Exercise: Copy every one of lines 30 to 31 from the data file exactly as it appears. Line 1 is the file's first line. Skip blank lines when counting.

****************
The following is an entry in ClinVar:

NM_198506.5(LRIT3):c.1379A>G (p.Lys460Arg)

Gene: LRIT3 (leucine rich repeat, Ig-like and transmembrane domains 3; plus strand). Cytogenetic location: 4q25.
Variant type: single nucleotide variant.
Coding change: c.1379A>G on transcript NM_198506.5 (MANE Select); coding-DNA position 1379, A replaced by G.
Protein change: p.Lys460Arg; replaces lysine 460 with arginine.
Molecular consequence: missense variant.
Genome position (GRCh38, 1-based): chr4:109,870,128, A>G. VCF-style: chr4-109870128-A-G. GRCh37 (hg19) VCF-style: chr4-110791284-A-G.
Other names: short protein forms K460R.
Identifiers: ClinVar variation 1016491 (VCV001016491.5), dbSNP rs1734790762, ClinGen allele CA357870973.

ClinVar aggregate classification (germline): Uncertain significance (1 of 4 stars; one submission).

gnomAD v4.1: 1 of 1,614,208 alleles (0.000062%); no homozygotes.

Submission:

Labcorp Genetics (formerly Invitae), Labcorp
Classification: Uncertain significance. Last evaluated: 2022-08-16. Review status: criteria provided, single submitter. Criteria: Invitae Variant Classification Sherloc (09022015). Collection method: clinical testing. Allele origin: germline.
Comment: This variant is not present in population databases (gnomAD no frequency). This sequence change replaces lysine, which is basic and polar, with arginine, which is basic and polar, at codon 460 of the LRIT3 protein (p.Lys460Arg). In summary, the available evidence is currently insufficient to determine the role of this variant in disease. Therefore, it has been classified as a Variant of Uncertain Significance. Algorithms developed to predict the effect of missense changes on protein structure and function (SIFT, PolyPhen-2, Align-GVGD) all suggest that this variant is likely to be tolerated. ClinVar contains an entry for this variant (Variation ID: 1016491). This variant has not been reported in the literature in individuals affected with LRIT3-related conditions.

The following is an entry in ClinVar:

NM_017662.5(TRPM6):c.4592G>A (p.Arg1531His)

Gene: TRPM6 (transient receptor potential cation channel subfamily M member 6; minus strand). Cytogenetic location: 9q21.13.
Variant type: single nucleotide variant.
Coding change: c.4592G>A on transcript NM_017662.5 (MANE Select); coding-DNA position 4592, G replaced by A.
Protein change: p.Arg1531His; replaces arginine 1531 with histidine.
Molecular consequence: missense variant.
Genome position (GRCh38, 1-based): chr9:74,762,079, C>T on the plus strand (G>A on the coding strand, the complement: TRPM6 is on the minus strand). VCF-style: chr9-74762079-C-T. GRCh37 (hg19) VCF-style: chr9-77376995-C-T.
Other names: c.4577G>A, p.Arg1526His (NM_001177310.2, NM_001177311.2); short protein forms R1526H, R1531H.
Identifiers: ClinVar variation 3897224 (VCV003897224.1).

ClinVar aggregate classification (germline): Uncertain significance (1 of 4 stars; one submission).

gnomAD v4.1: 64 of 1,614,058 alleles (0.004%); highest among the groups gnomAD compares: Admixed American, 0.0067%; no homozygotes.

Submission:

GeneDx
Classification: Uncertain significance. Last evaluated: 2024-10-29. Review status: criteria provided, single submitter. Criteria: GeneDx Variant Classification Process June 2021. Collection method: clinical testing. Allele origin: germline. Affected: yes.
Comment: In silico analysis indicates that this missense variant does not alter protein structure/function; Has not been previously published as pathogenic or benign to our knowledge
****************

GeneDx
Classification: Uncertain significance. Last evaluated: 2024-10-29. Review status: criteria provided, single submitter. Criteria: GeneDx Variant Classification Process June 2021. Collection method: clinical testing. Allele origin: germline. Affected: yes.